Indian embassy in Afghanistan attacked: Was Pakistan involved?
Thursday's suicide bomb attack on the Indian embassy in Kabul raises questions about Pakistan's role in Afghanistan.
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A Taliban spokesman claimed credit for the attack and said the embassy was the intended target.
In July of 2008 militants rammed the same embassy with a car bomb that killed 60 people. Both US and Indian officials later claimed they had uncovered evidence that Pakistan's spy agency was in contact with the attackers.
That recent history and the long simmering Indian-Pakistan conflict over possession of Kashmir had some Indian security analysts pointing Pakistan's way on Thursday.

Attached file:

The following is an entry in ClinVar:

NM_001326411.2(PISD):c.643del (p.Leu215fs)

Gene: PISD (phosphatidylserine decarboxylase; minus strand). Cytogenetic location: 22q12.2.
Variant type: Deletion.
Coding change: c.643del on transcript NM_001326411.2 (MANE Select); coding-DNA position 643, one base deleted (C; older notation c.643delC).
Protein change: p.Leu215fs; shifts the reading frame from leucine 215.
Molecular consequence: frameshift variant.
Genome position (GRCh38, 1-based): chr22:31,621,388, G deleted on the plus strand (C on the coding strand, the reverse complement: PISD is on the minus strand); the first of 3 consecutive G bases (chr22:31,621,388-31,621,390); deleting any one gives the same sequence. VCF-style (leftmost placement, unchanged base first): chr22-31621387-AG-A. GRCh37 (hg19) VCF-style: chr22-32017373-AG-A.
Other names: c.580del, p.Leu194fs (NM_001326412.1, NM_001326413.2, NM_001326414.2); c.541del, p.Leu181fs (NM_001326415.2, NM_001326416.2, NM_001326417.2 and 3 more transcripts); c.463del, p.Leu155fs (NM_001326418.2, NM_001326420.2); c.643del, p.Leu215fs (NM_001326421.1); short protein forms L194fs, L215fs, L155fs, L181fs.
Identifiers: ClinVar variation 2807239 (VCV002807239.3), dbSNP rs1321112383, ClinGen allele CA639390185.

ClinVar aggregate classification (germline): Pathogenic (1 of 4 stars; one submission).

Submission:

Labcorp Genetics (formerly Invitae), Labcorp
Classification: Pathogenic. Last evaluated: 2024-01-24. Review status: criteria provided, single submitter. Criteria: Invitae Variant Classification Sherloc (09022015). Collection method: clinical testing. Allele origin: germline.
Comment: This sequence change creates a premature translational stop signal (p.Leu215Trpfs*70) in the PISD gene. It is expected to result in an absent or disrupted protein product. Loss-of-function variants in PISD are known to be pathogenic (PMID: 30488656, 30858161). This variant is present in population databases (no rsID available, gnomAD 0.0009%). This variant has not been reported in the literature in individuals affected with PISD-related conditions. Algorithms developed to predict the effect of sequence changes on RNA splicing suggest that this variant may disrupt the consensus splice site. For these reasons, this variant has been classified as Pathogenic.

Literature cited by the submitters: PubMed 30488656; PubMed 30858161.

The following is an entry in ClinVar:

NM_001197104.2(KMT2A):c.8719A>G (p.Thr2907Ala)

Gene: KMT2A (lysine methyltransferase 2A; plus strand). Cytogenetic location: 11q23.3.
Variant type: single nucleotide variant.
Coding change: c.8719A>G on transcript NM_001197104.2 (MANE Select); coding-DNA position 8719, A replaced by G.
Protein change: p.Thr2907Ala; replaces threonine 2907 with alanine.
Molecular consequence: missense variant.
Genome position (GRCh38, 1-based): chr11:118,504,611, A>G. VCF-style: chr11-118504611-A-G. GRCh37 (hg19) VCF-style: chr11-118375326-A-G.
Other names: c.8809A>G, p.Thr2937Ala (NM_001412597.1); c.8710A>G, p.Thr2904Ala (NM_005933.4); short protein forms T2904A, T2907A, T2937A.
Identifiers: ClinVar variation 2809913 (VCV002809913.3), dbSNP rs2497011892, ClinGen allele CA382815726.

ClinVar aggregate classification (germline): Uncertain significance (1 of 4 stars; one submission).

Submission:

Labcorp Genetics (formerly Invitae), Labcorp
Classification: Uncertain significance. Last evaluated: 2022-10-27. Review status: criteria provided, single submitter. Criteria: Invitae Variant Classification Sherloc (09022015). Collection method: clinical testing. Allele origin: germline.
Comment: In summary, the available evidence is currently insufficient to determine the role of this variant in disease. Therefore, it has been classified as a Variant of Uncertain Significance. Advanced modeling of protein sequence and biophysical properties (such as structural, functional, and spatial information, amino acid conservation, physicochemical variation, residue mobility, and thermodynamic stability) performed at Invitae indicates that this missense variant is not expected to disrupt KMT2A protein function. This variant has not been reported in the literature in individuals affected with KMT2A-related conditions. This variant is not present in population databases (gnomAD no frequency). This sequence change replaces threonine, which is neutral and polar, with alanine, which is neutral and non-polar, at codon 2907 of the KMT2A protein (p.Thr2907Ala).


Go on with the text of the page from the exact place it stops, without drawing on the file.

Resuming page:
"I would suggest this is the same thing. Pakistan simply doesn't want any Indian presence in the region," says Ajai Sahni, director of the Institute of Conflict Management in New Delhi. Asked how that could impact India-Pakistan relations, Dr. Sahni replied, "What relations? This is just a cyclical game. A new attack doesn't change anything."
Others have more doubts. "Given the divide between Taliban and Pakistan in recent years, particularly since Pakistan troops are fighting Taliban forces in Pakistan, I would rather see it as the Taliban's own initiative," says Suba Chandran, assistant director of the Institute for Peace and Conflict Studies in New Delhi.
But he agrees with Sahni that if Pakistani elements were involved it would barely register diplomatically, since the relationship cannot get much worse.
Does Washington care?
While it's common to hear sighs of resignation from the Indian establishment about Pakistan, the reaction could run hotter in Washington. After last year's attack on the Indian embassy, US officials leaked intelligence intercepts that pointed Pakistan's way, a move that marked a nadir in relations between the two countries.